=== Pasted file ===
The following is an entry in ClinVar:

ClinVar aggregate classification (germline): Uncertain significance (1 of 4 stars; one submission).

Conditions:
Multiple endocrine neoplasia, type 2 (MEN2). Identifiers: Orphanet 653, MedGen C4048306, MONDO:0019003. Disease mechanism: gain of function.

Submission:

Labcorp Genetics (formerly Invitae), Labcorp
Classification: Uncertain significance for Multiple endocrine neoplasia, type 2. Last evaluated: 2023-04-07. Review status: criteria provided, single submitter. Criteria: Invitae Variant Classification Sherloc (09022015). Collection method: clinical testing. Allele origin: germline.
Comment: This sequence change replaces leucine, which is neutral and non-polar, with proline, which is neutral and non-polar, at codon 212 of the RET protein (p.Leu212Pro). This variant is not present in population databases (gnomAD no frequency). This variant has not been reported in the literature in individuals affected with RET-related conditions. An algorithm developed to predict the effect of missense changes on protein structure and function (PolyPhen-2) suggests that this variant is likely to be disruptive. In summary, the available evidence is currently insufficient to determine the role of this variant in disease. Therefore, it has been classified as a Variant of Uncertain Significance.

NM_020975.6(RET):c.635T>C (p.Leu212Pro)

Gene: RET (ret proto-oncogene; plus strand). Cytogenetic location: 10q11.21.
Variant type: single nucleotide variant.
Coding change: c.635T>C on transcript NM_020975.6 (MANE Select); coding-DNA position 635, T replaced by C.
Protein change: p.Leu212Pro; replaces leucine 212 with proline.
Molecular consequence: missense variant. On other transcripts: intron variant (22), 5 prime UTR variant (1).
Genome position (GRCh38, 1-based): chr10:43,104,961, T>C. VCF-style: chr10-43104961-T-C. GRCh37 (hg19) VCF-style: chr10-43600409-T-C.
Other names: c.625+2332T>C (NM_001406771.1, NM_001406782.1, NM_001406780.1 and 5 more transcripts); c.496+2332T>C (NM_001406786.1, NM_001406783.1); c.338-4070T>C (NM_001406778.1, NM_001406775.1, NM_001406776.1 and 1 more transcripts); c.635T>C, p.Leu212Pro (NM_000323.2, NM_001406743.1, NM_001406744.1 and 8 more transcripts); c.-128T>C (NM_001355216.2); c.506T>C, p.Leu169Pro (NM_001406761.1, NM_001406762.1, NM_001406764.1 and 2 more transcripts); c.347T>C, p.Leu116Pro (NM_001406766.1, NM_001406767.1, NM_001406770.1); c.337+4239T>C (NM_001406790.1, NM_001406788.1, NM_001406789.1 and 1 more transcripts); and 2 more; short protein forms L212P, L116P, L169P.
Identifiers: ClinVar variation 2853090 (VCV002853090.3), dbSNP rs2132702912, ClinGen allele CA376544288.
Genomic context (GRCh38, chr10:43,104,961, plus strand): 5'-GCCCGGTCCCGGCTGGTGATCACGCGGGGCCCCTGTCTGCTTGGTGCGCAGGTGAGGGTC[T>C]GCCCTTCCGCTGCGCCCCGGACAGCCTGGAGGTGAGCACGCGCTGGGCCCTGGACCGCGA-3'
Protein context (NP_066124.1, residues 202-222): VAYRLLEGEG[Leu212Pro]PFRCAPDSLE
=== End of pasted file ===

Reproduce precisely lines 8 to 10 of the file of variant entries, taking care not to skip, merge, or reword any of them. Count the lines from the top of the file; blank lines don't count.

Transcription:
Comment: This sequence change replaces leucine, which is neutral and non-polar, with proline, which is neutral and non-polar, at codon 212 of the RET protein (p.Leu212Pro). This variant is not present in population databases (gnomAD no frequency). This variant has not been reported in the literature in individuals affected with RET-related conditions. An algorithm developed to predict the effect of missense changes on protein structure and function (PolyPhen-2) suggests that this variant is likely to be disruptive. In summary, the available evidence is currently insufficient to determine the role of this variant in disease. Therefore, it has been classified as a Variant of Uncertain Significance.

NM_020975.6(RET):c.635T>C (p.Leu212Pro)

Gene: RET (ret proto-oncogene; plus strand). Cytogenetic location: 10q11.21.